Lt. Col. James "Flipper" Kromberg of the U.S. Air Force became the first military service pilot to evaluate the F-35 Lightning II, taking the aircraft through a series of maneuvers Wednesday on its 26th flight.

Kromberg took off from Lockheed Martin's Fort Worth plant at 11:54 a.m. CST, flew the plane to 6,000 feet and checked handling qualities at 15-degrees angle of attack. He then climbed to 10,000 and 12,000 feet assessing the up-and-away flight-control response. Kromberg also tested the F-35's engine performance and formation-flying characteristics.

"The aircraft flew very well, exceeding my expectations," Kromberg said. "I was surprised by the amount of power on the takeoff roll. And the handling, particularly with the gear up, was phenomenal. The aircraft was very stable flying in formation with another airplane. It was really a joy to fly."

U.S. Air Force Chief of Staff Gen. T. Michael Moseley addresses an audience of dignitaries and industry officials at the unveiling of the F-35 at Lockheed Martin in Fort Worth, Texas. Moseley officially named the stealth jet Lightning II. The name echoes those of two historic fighters: the Lockheed P-38 of World War II, and the supersonic English Electric Lightning jet developed in the 1950s.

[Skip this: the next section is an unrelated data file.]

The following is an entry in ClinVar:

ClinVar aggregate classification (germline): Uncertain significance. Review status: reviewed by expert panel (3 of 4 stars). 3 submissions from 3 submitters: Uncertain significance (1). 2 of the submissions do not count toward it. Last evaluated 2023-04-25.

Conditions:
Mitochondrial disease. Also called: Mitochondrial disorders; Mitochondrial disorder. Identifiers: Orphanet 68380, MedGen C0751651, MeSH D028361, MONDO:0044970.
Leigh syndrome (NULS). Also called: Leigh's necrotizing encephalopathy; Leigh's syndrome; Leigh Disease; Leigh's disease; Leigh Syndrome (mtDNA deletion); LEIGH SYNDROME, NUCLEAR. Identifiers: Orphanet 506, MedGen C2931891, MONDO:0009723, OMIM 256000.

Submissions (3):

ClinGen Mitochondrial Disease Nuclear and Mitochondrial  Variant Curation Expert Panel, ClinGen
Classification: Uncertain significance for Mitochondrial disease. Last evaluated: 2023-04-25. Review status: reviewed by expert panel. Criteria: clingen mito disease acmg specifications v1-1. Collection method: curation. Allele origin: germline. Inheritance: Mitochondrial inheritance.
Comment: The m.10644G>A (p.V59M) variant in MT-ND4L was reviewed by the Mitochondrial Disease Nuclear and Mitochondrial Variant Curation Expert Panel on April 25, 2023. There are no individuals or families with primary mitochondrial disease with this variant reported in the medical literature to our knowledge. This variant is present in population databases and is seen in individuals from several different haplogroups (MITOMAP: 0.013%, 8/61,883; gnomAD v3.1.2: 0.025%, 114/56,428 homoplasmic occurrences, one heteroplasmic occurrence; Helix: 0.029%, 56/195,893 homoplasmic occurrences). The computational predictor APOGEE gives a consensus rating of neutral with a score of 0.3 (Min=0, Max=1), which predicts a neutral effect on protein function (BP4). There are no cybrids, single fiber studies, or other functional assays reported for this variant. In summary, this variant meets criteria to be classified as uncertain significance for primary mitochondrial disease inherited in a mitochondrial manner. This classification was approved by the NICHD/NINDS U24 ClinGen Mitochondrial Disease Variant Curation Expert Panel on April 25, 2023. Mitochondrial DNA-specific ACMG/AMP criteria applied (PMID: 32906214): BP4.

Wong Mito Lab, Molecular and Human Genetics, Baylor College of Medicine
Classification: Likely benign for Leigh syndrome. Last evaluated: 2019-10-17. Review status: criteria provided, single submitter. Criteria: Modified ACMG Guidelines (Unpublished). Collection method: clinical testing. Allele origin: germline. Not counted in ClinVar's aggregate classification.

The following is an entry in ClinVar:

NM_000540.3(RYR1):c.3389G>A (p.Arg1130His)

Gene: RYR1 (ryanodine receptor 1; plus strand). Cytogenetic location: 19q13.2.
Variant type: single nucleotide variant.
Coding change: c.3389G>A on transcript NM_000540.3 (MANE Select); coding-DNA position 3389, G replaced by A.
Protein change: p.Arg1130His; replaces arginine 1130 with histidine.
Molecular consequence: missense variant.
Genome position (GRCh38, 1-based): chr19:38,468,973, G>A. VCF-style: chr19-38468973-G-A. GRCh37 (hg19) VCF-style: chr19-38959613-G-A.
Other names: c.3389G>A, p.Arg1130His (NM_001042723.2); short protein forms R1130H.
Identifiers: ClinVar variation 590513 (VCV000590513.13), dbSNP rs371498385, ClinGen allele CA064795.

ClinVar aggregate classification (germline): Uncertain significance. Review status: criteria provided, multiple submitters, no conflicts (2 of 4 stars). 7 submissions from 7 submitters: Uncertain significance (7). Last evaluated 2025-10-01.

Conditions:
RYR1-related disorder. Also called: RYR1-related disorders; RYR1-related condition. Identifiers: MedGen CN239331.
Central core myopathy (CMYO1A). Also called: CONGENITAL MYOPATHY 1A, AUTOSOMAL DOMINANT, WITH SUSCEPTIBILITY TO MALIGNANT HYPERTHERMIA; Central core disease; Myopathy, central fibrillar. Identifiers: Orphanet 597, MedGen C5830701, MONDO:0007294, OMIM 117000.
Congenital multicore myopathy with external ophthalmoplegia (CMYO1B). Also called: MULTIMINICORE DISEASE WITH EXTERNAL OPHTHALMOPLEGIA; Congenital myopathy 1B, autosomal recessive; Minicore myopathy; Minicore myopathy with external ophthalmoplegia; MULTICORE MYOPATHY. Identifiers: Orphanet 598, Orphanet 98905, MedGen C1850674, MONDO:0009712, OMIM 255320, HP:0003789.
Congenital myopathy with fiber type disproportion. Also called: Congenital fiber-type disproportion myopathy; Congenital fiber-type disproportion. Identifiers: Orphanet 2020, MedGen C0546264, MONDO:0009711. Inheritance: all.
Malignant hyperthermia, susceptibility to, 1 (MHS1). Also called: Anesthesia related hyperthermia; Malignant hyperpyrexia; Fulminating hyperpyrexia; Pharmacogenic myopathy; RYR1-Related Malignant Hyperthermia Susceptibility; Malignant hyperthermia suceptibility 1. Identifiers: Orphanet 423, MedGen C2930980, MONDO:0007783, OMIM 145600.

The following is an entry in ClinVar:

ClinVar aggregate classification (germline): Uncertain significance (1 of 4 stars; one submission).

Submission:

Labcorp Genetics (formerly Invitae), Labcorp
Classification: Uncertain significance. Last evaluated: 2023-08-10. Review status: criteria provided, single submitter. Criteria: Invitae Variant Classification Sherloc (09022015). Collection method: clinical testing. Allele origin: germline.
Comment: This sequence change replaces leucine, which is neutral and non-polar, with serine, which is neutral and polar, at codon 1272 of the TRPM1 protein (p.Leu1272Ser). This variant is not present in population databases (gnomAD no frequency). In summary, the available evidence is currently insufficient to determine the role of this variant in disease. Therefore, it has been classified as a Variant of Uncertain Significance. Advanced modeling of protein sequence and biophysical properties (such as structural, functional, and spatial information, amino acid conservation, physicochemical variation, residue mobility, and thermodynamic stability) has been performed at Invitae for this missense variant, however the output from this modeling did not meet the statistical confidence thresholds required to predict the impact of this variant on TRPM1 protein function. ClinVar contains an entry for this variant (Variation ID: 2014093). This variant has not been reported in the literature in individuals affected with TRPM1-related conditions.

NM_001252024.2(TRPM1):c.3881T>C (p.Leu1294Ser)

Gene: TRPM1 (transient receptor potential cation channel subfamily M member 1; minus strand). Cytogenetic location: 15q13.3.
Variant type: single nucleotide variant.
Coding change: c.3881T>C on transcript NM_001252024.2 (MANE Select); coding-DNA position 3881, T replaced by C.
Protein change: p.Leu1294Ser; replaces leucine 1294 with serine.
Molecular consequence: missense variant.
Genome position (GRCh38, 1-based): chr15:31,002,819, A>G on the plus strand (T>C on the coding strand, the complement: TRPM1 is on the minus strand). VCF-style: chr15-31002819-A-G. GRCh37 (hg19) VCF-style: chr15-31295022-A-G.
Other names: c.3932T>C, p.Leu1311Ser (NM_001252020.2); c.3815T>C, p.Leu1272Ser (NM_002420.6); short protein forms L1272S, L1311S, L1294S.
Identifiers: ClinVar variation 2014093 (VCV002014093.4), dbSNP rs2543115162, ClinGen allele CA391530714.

Kromberg, who is assigned to the 461st Flight Test Squadron as part of the development and execution of F-35 flight testing at Edwards Air Force Base, Calif., has logged more than 3,200 flight hours in aircraft that include the F-16, F-15, AV-8B and T-38. He becomes the third pilot to fly the Lightning II. Lockheed Martin pilots Jon Beesley and Jeff Knowles have flown all previous F-35 missions.

"With a planned acquisition of 1,763 F-35s, the U.S. Air Force is our biggest customer, and we've been eager to get their feedback about the aircraft's flight performance," said Dan Crowley, Lockheed Martin executive vice president and F-35 program general manager. "This is the beginning of what will become a rigorous and extended series of in-flight evaluations by the Air Force, Marines, Navy and our international pilots."

"Flipper's" first flight.

Lockheed Martin test pilot Jeff Knowles flew the F-35's 27th flight later in the day Wednesday.

The F-35 is a supersonic, multi-role, 5th generation stealth fighter designed to replace a wide range of existing aircraft, including AV-8B Harriers, A-10s, F-16s, F/A-18 Hornets and United Kingdom Harrier GR.7s and Sea Harriers.

Lockheed Martin is developing the F-35 with its principal industrial partners, Northrop Grumman and BAE Systems. Two separate, interchangeable F-35 engines are under development: the Pratt & Whitney F135 and the GE Rolls-Royce Fighter Engine Team F136.

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